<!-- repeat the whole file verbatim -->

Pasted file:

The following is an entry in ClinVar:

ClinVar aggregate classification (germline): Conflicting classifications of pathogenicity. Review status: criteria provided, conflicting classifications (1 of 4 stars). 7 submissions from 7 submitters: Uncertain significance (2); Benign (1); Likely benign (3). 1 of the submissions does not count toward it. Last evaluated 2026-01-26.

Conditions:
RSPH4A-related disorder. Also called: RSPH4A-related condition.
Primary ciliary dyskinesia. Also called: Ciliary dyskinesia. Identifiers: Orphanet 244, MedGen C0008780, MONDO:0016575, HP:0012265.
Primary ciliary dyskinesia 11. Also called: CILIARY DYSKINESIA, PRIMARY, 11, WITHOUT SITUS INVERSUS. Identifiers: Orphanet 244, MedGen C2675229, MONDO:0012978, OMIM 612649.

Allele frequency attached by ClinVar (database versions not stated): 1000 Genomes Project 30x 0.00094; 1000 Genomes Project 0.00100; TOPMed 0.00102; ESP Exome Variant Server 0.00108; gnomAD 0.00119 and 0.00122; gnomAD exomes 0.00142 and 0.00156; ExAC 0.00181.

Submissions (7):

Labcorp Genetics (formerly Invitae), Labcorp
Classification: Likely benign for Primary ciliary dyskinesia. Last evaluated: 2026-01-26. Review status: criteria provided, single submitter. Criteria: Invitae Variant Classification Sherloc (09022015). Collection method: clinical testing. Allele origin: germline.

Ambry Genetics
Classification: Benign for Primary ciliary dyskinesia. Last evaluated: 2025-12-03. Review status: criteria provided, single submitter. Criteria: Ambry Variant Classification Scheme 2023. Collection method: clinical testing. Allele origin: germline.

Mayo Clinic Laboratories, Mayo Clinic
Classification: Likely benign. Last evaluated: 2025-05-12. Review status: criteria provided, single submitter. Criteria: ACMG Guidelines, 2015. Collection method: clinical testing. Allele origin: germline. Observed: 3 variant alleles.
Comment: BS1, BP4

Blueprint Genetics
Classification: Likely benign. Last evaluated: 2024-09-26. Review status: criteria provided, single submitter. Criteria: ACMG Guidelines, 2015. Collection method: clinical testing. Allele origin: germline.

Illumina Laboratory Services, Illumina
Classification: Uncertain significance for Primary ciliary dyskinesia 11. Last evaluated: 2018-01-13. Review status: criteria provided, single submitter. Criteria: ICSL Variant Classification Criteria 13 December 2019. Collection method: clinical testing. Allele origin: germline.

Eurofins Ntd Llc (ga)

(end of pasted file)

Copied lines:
The following is an entry in ClinVar:

ClinVar aggregate classification (germline): Conflicting classifications of pathogenicity. Review status: criteria provided, conflicting classifications (1 of 4 stars). 7 submissions from 7 submitters: Uncertain significance (2); Benign (1); Likely benign (3). 1 of the submissions does not count toward it. Last evaluated 2026-01-26.

Conditions:
RSPH4A-related disorder. Also called: RSPH4A-related condition.
Primary ciliary dyskinesia. Also called: Ciliary dyskinesia. Identifiers: Orphanet 244, MedGen C0008780, MONDO:0016575, HP:0012265.
Primary ciliary dyskinesia 11. Also called: CILIARY DYSKINESIA, PRIMARY, 11, WITHOUT SITUS INVERSUS. Identifiers: Orphanet 244, MedGen C2675229, MONDO:0012978, OMIM 612649.

Allele frequency attached by ClinVar (database versions not stated): 1000 Genomes Project 30x 0.00094; 1000 Genomes Project 0.00100; TOPMed 0.00102; ESP Exome Variant Server 0.00108; gnomAD 0.00119 and 0.00122; gnomAD exomes 0.00142 and 0.00156; ExAC 0.00181.

Submissions (7):

Labcorp Genetics (formerly Invitae), Labcorp
Classification: Likely benign for Primary ciliary dyskinesia. Last evaluated: 2026-01-26. Review status: criteria provided, single submitter. Criteria: Invitae Variant Classification Sherloc (09022015). Collection method: clinical testing. Allele origin: germline.

Ambry Genetics
Classification: Benign for Primary ciliary dyskinesia. Last evaluated: 2025-12-03. Review status: criteria provided, single submitter. Criteria: Ambry Variant Classification Scheme 2023. Collection method: clinical testing. Allele origin: germline.

Mayo Clinic Laboratories, Mayo Clinic
Classification: Likely benign. Last evaluated: 2025-05-12. Review status: criteria provided, single submitter. Criteria: ACMG Guidelines, 2015. Collection method: clinical testing. Allele origin: germline. Observed: 3 variant alleles.
Comment: BS1, BP4

Blueprint Genetics
Classification: Likely benign. Last evaluated: 2024-09-26. Review status: criteria provided, single submitter. Criteria: ACMG Guidelines, 2015. Collection method: clinical testing. Allele origin: germline.

Illumina Laboratory Services, Illumina
Classification: Uncertain significance for Primary ciliary dyskinesia 11. Last evaluated: 2018-01-13. Review status: criteria provided, single submitter. Criteria: ICSL Variant Classification Criteria 13 December 2019. Collection method: clinical testing. Allele origin: germline.

Eurofins Ntd Llc (ga)